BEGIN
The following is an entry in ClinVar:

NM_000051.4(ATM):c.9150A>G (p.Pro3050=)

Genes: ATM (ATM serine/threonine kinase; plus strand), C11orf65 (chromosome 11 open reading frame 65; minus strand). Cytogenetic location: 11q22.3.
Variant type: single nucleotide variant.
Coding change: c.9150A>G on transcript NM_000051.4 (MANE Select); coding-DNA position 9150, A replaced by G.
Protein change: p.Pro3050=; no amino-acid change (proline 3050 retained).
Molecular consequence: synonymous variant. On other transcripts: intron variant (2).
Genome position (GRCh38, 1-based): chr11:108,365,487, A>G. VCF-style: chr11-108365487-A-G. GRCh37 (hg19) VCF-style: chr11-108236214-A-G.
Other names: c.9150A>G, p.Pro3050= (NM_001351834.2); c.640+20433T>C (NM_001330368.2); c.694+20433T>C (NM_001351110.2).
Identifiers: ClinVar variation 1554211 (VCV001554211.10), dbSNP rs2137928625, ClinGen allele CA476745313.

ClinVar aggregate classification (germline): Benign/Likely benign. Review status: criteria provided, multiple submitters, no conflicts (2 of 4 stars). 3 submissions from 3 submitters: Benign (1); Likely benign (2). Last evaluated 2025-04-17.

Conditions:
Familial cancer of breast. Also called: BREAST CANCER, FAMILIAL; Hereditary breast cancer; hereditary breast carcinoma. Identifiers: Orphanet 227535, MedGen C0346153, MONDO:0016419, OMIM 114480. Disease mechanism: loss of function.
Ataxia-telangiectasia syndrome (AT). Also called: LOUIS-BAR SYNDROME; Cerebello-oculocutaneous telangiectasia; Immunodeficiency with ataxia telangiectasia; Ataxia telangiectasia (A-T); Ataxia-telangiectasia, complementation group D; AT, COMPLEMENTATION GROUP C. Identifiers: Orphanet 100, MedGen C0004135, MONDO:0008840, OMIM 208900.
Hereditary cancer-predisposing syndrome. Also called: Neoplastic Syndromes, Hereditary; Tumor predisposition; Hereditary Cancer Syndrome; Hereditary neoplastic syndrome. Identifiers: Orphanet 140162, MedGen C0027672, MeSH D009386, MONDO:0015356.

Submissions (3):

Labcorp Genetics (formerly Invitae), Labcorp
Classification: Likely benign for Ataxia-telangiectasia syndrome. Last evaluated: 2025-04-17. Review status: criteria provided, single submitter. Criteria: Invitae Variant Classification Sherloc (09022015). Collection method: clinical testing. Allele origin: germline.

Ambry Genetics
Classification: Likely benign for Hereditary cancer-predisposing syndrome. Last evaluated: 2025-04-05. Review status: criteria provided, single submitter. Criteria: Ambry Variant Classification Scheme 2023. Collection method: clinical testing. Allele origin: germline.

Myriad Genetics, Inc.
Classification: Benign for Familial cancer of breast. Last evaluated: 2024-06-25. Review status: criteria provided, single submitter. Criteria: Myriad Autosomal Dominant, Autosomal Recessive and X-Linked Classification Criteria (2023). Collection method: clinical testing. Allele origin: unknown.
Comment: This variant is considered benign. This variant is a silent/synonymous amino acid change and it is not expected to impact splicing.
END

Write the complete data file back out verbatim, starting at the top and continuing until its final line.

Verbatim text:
The following is an entry in ClinVar:

NM_000051.4(ATM):c.9150A>G (p.Pro3050=)

Genes: ATM (ATM serine/threonine kinase; plus strand), C11orf65 (chromosome 11 open reading frame 65; minus strand). Cytogenetic location: 11q22.3.
Variant type: single nucleotide variant.
Coding change: c.9150A>G on transcript NM_000051.4 (MANE Select); coding-DNA position 9150, A replaced by G.
Protein change: p.Pro3050=; no amino-acid change (proline 3050 retained).
Molecular consequence: synonymous variant. On other transcripts: intron variant (2).
Genome position (GRCh38, 1-based): chr11:108,365,487, A>G. VCF-style: chr11-108365487-A-G. GRCh37 (hg19) VCF-style: chr11-108236214-A-G.
Other names: c.9150A>G, p.Pro3050= (NM_001351834.2); c.640+20433T>C (NM_001330368.2); c.694+20433T>C (NM_001351110.2).
Identifiers: ClinVar variation 1554211 (VCV001554211.10), dbSNP rs2137928625, ClinGen allele CA476745313.

ClinVar aggregate classification (germline): Benign/Likely benign. Review status: criteria provided, multiple submitters, no conflicts (2 of 4 stars). 3 submissions from 3 submitters: Benign (1); Likely benign (2). Last evaluated 2025-04-17.

Conditions:
Familial cancer of breast. Also called: BREAST CANCER, FAMILIAL; Hereditary breast cancer; hereditary breast carcinoma. Identifiers: Orphanet 227535, MedGen C0346153, MONDO:0016419, OMIM 114480. Disease mechanism: loss of function.
Ataxia-telangiectasia syndrome (AT). Also called: LOUIS-BAR SYNDROME; Cerebello-oculocutaneous telangiectasia; Immunodeficiency with ataxia telangiectasia; Ataxia telangiectasia (A-T); Ataxia-telangiectasia, complementation group D; AT, COMPLEMENTATION GROUP C. Identifiers: Orphanet 100, MedGen C0004135, MONDO:0008840, OMIM 208900.
Hereditary cancer-predisposing syndrome. Also called: Neoplastic Syndromes, Hereditary; Tumor predisposition; Hereditary Cancer Syndrome; Hereditary neoplastic syndrome. Identifiers: Orphanet 140162, MedGen C0027672, MeSH D009386, MONDO:0015356.

Submissions (3):

Labcorp Genetics (formerly Invitae), Labcorp
Classification: Likely benign for Ataxia-telangiectasia syndrome. Last evaluated: 2025-04-17. Review status: criteria provided, single submitter. Criteria: Invitae Variant Classification Sherloc (09022015). Collection method: clinical testing. Allele origin: germline.

Ambry Genetics
Classification: Likely benign for Hereditary cancer-predisposing syndrome. Last evaluated: 2025-04-05. Review status: criteria provided, single submitter. Criteria: Ambry Variant Classification Scheme 2023. Collection method: clinical testing. Allele origin: germline.

Myriad Genetics, Inc.
Classification: Benign for Familial cancer of breast. Last evaluated: 2024-06-25. Review status: criteria provided, single submitter. Criteria: Myriad Autosomal Dominant, Autosomal Recessive and X-Linked Classification Criteria (2023). Collection method: clinical testing. Allele origin: unknown.
Comment: This variant is considered benign. This variant is a silent/synonymous amino acid change and it is not expected to impact splicing.